set to take off.

The British home secretary says the government remains committed despite this legal set back.

But critics of the policy are not backing down either.


PRITI PATEL, BRITISH HOME SECRETARY: We are proud that we are working together, proud that the U.K.'s investment in Rwanda and helping that great

country to thrive. I'm proud that those who are relocated to Rwanda will have an opportunity to thrive as well.

YVETTE COOPER, BRITISH SHADOW HOME SECRETARY: It is government by gimmick. It's not in the public interest. It's just in their political interest. And

what are they prepared to trash along the way? People's lives, our basic British values of fairness, decency and commonsense and the reputation of

our nation.


KINKADE: Well, the UK says the agreement will discourage people from trying to cross the English Channel, but official data shows at least 444

migrants were crossing it on Tuesday even though it is incredibly dangerous to do so. And it's the highest it's been since the U.K. revealed this plan

two months ago, in an effort to root out people smuggling networks.

But my next guest believes deportations to Rwanda will do little to stop human smugglers.

Luigi Achilli teaches at the Immigration Policy Center, which is part of the European University Institute.

Good to have you with us.


KINKADE: So, this policy by the Ukraine to send migrants to Rwanda, the U.K. claims, aims to deter smugglers, aims to deter people from making that

dangerous journey against the channel. This obviously isn't the first country that has attempted to send migrants elsewhere.

Will it work in deterring people to cross the English Channel? Explain your thoughts.

ACHILLI: No, it will not work by any means. I mean, let's be clear on that, human smuggling is becoming a thriving business. But in large part,

we are responsible for the situation. States, UK and States in general have fought human smuggling by implementing policies overwhelmingly based on a

security approach such as the tightening of border control, offshoring of asylum responsibilities to third countries. Rwanda is the clear example.

Now, the outcome of this approach is to make migrants' path (ph) more difficult. And therefore, increasing their reliance on human smuggling to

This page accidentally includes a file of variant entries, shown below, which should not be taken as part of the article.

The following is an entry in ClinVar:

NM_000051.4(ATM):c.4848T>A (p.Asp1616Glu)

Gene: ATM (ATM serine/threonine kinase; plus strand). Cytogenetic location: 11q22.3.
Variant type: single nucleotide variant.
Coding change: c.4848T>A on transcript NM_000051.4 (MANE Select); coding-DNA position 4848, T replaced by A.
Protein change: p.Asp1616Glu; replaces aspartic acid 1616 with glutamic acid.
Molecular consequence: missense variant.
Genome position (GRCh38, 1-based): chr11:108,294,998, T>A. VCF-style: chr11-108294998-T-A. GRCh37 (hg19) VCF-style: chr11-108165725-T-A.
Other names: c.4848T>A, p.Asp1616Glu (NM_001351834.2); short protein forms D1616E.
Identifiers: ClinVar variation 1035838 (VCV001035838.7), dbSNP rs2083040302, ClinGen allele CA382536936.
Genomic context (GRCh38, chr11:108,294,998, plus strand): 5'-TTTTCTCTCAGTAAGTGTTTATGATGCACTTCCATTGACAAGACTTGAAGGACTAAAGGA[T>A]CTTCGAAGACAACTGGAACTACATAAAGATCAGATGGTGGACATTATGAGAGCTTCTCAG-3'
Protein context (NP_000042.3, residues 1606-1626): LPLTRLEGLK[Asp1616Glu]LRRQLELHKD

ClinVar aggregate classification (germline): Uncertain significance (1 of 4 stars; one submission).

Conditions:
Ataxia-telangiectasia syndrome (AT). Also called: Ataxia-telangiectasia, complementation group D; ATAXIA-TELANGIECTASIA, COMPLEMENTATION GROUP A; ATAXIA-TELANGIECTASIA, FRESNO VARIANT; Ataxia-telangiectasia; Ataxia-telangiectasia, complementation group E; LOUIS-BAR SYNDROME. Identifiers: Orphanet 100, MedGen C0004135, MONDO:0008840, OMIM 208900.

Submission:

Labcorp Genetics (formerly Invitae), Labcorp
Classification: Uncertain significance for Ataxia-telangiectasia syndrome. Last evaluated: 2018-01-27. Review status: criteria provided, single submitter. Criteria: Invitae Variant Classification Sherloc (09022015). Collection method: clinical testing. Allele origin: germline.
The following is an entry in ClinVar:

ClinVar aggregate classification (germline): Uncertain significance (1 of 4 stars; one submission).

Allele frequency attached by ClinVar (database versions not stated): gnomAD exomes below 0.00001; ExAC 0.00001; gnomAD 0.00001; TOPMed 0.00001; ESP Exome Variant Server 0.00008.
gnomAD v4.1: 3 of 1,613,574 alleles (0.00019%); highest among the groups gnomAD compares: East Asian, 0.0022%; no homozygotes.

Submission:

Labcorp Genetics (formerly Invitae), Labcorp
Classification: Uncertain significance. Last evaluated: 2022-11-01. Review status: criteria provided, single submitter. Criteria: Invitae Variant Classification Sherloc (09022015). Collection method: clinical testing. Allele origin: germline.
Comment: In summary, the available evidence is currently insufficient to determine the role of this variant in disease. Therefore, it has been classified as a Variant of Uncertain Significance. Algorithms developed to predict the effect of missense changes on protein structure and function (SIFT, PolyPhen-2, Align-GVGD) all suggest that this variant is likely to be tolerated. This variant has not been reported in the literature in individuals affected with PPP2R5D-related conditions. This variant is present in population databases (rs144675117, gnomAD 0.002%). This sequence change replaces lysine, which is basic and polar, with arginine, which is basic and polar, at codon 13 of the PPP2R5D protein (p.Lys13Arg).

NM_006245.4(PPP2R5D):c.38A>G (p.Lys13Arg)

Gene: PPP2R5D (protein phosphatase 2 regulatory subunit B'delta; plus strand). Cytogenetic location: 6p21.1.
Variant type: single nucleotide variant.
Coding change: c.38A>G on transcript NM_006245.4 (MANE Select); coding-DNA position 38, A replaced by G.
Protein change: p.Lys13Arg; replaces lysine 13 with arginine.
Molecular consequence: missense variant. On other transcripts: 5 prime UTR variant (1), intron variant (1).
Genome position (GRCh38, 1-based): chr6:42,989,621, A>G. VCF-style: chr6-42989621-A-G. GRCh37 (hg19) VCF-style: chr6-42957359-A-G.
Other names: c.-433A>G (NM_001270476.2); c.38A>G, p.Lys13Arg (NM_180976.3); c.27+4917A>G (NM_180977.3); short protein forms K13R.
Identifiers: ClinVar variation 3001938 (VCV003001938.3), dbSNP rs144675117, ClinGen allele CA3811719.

So, human smuggling has become a self-fulfilling prophecy. We fight a phenomena, and by fighting this phenomenon, we are actually fueling this


KINKADE: And what do you mean by that? What do you mean by it is making it worse, it is fueling the people smuggling?

ACHILLI: Because smuggling is made by states, basically by limiting legal channels, legal roots for migrants and asylum seekers who are looking to

reach destination. Now, this nation has been precluded by illegal channels. So, the best way -- the only way for most of them to reach this nation,

including the UK, is to rely on smuggling, because otherwise, there is no other chance to reach their destination.

KINKADE: So, last year more than 28,000 people made this journey from France to the U.K. across the English Channel in small boats. And already

this year, the first six months, it has more than doubled at the start of last year.

What would be a more effective policy to address this issue and to help deter people from trying to make that dangerous shot crossing the first

place? That is a good question. As a matter of fact, I mean, states remain overwhelming focused as I say on implementing a security-based policy.

Now, if the intended goal is the suppression of smuggling networks, security measures can be affecting, if they are uncomplicated by other



Now, a truly effective answer to human smuggling would require to concentrate on reducing the demand for smuggling services, more than

curving the supply. So, in other words, smugglers often constitute the only available option for those migrants who flee a situation of immediate